what about those poor souls who don't live chained to computers?
don't they have the right to follow a novel's narration, too?
posted by matteo at 12:50 PM on June 20, 2004

Pattern Recognition owes a huge debt to Thomas Pynchon's The Crying of Lot 49, but you've probably already read that.

Ever read any Umberto Eco? I think the book you're looking for is Foucault's Pendulum. The technology is dated (there are 5.25-inch floppy disks, e.g.), but the thoughts that underlie the depiction of the technology are still relevant.
posted by Prospero at 12:58 PM on June 20, 2004 [1 favorite]

Response by poster: thanks for all the suggestions! i haven't read lot 49, so will, and radiant cool has moved up my "to read" list. i must admit to hating foucault's pendulum, although i agree that i shouldn't have. richard powers looks interesting too.

on the steganography thing - i'm assuming i, too, may need to go look things up at times. when i read tolstoy i don't find people saying "what do you know about russian subsistence farming and the feudal system? really? well let me explain....".
posted by andrew cooke at 1:15 PM on June 20, 2004 [1 favorite]

It's terribly difficult to recommend books, however, I would suggest True Names and Other Dangers by Vernor Vinge, a novella which is available in this collection. I'm not sure that it's what you're looking for, but I think it falls nicely in place with the other selections that you have read and those that have been suggested.

Also, have you read Gibson's other novels, or just Pattern Recognition? I've found that he's become much less interesting in his recent books. I think his explanatory tangents are a byproduct of his earlier works where he was describing technologies which did not yet exist, and now they just seem sort of condescending.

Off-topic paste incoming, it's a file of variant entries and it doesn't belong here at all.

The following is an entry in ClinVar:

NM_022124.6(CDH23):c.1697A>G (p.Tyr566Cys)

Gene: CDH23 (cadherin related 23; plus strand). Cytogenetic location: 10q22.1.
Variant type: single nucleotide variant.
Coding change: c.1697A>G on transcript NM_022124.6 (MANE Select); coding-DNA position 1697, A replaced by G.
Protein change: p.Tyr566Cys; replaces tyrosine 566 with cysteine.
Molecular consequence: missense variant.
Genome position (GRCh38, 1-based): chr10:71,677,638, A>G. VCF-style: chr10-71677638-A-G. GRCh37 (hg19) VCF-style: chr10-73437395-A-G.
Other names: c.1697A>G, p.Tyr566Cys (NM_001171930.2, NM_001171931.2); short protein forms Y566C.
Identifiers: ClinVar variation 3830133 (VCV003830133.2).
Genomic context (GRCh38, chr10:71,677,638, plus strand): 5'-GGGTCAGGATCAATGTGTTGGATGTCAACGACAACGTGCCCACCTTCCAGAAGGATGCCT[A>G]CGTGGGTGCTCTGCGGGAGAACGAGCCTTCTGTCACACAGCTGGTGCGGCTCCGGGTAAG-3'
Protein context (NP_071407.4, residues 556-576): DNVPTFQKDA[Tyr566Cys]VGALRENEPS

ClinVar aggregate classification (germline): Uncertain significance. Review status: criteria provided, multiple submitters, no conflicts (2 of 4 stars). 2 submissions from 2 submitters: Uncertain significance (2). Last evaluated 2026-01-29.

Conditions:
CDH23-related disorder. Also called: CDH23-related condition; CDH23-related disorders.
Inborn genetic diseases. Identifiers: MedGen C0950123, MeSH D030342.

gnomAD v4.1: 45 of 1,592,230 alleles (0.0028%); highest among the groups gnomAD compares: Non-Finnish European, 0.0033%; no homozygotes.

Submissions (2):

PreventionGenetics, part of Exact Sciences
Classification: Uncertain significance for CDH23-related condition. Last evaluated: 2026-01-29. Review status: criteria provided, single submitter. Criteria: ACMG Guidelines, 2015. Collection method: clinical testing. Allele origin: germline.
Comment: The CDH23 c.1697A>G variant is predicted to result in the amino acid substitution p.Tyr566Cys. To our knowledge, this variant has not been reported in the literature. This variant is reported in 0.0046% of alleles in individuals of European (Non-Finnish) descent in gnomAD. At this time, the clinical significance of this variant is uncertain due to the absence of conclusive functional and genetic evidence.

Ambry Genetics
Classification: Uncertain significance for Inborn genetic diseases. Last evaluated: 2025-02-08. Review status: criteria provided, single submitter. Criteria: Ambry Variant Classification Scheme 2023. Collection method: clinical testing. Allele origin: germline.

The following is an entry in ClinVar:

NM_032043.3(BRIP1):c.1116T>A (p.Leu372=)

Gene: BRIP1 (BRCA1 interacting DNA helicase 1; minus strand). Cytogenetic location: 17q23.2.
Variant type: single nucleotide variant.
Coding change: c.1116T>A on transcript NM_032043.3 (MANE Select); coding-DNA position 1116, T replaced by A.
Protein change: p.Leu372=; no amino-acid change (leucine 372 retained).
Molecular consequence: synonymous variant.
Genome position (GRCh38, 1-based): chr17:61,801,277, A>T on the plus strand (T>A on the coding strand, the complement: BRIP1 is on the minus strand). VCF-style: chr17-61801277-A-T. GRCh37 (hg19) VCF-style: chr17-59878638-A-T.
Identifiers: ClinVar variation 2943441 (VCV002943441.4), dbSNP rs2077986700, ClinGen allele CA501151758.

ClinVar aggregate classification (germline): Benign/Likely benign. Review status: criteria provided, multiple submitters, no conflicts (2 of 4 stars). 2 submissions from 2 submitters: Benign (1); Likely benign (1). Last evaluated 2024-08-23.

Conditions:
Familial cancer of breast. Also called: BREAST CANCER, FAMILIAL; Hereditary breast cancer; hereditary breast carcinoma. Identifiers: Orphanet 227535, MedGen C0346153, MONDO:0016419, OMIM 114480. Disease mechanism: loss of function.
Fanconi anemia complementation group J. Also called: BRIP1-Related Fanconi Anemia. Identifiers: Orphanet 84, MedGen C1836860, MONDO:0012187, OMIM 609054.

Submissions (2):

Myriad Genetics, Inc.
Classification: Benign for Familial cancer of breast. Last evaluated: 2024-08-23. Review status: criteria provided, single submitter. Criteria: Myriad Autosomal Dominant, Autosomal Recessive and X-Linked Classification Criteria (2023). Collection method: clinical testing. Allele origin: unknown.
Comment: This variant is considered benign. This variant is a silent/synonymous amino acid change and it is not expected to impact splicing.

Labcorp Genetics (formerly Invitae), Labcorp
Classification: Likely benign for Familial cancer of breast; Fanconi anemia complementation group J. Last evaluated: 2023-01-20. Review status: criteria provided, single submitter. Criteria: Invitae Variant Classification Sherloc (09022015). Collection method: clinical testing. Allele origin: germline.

posted by mmcg at 2:16 PM on June 20, 2004 [1 favorite]

The first chapter or so of Neuromancer was beautiful to me, almost lyrical. While I enjoyed the book the rest of it didn't live up to those first words. One or two of his other books reach that beauty in parts but it's intermittent. As for why he explains steganography and other things remember that Gibson himself is almost a luddite. The explanation is probably what was needed for him to understand it.
posted by substrate at 3:56 PM on June 20, 2004

andrew cooke, this is possibly a really obvious suggestion, but have you read any of Bruce Sterlings recent books? Both "The Zenith Angle" and "Zeitgeist" would come close to what you describe.
posted by thatwhichfalls at 4:04 PM on June 20, 2004

Like many who've responded, I hate to say these are better, but they're good reads.
Sewer, Gas and Electric
Altered Carbon
posted by tetsuo at 4:29 PM on June 20, 2004